Former Intern Takes General Catalyst to Task On Gender, Again

8/22/14Follow @xconomy

What happened after an MIT summer intern blogged about her sometimes-difficult experience as a woman in venture capital?

Partners at Boston-based firm General Catalyst tried to find ways of spinning the news into something positive, but didn’t really address her concerns—and in one case, a partner burst into a meeting and launched into an angry, finger-pointing tirade, former intern Erica Swallow says in a guest post on the Wall Street Journal website.

I’ve asked the firm for comment, and haven’t heard a response back yet.

Swallow’s experience highlights once again the peculiarly male-heavy demographics of venture capital as a sector: a recent Fortune survey found that women make up only 4 percent of the senior investing partners at more than 90 VC firms nationwide.

That imbalance affects investment decisions. One Harvard Business School study recently found that VCs tend to co-invest with people who share their backgrounds, even though it can be bad for business. Another study by Harvard, MIT, and University of Pennsylvania researchers found that investors tend to prefer pitches from male entrepreneurs over females, even when they’re presenting the same material.

In her original blog post for MIT’s Sloan business school, where she is a student, Swallow wrote that her summer internship at General Catalyst was a mixed bag. On one hand, she enjoyed the people she worked with and found the work interesting and fulfilling.

But she was disturbed by the distinct lack of women in any senior investment role (General Catalyst has one woman on its investment team, at the more junior associate level). Her proposal to research women-led companies to find possible investments was rejected, she said, because there wouldn’t be anybody to carry on the project once she left.

“What message do you think I heard when I was the only woman, at a lowly intern position, sitting in on founder pitches and investment meetings? In short: VC is no place for a woman,” Swallow wrote.

In a Wall Street Journal report about Swallow’s blog post, General Catalyst officials seemed open to dealing with the criticism. “We engaged immediately with her with a focus on trying to learn how we can do better and also how to improve the internship program,” managing director Adam Valkin told the newspaper.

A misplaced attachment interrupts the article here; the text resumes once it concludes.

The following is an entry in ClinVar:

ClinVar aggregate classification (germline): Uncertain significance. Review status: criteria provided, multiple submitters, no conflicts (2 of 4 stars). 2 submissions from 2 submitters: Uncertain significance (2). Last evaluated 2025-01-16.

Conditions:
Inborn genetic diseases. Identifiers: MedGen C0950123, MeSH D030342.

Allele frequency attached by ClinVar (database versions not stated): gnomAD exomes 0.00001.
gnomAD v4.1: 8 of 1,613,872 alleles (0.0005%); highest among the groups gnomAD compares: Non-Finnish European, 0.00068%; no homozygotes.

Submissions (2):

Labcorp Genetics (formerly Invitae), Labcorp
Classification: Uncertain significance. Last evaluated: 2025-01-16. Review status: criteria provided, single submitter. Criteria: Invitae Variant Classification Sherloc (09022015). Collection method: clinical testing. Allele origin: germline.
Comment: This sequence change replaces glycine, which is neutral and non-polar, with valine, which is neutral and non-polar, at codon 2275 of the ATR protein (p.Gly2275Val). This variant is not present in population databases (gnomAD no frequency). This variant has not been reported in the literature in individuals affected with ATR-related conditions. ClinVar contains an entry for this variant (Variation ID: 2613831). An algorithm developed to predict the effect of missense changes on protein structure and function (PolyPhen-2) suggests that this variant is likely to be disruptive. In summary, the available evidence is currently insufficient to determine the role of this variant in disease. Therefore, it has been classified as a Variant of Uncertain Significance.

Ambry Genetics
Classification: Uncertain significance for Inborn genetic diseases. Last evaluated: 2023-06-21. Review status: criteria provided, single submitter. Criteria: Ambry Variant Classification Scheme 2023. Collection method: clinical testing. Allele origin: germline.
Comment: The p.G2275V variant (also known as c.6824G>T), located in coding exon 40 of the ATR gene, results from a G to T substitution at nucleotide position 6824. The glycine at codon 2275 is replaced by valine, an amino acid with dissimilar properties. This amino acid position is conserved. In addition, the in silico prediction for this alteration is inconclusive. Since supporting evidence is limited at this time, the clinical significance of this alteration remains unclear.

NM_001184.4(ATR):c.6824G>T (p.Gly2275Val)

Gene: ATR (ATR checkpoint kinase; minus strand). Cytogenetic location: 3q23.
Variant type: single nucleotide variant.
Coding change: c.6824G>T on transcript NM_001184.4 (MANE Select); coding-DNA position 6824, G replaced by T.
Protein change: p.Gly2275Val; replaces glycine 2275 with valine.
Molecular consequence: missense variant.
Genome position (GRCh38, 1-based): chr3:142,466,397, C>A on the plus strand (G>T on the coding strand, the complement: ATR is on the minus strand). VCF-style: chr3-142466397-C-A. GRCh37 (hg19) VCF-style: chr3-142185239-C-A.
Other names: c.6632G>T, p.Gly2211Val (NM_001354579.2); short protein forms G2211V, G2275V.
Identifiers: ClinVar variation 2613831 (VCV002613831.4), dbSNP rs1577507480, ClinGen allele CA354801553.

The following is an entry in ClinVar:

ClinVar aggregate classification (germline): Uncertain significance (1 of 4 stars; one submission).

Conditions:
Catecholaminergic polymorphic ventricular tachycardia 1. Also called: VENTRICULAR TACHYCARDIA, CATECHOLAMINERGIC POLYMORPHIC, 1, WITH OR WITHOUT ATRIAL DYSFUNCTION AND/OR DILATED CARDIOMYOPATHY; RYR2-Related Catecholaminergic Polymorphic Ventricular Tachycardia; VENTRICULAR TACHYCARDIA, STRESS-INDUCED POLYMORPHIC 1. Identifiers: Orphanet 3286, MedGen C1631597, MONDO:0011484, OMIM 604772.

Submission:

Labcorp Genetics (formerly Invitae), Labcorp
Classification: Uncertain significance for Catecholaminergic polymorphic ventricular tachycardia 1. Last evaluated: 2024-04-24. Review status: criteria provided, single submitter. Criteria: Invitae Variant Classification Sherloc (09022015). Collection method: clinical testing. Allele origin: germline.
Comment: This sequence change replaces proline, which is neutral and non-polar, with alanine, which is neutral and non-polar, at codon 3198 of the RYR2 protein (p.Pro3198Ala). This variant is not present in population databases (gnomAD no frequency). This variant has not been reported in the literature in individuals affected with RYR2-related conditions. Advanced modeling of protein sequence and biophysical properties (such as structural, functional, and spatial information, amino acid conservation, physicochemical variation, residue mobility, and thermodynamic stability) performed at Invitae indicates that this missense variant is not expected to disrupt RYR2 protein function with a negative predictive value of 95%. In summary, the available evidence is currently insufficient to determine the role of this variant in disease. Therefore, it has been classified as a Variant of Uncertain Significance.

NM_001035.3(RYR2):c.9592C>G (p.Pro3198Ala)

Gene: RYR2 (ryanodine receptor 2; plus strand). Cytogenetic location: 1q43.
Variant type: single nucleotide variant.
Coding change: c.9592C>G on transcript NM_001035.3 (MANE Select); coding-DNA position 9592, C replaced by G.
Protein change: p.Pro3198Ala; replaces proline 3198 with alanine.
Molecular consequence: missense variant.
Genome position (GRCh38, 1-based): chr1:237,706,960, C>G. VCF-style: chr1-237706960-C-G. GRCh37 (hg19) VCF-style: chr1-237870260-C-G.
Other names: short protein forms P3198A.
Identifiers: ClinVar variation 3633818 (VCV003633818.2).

Back at the office, however, Swallow says that engagement was not all constructive. Swallow, who actually had a week left on her internship when she blogged about it, wrote in the WSJ on Friday that General Catalyst’s reaction to her public complaints was mostly concerned with protecting the firm’s image.

In one meeting that stretched over multiple hours, she wrote, an unnamed male partner essentially shouted her down for going public with her complaints:

“We were chatting about the initiatives that the firm was a part of that were promoting diversity and inclusion, when another partner stormed in and began reprimanding me, telling me that I needed to apologize to the women at the firm and saying that I had no right to disclose the ongoings of the business. He said the post was misguided and anger-filled, and he was disturbed that he had received emails from LPs and portfolio founders asking how I could have done what I did. After multiple calm responses to his shouting, I couldn’t take it anymore. He had been standing and pointing furiously at me the entire time, while everyone else was seated. I stood up, tears falling from my eyes and my breath becoming uncontrollable, and said I wasn’t going to take this treatment.”

This won’t be the end of the discussion on women in VC and entrepreneurship. For her part, Swallow hopes her experience—and her outspokenness about it—will prompt an open discussion of gender imbalance in the VC industry and ideas for making it better, rather than keeping complaints behind closed doors.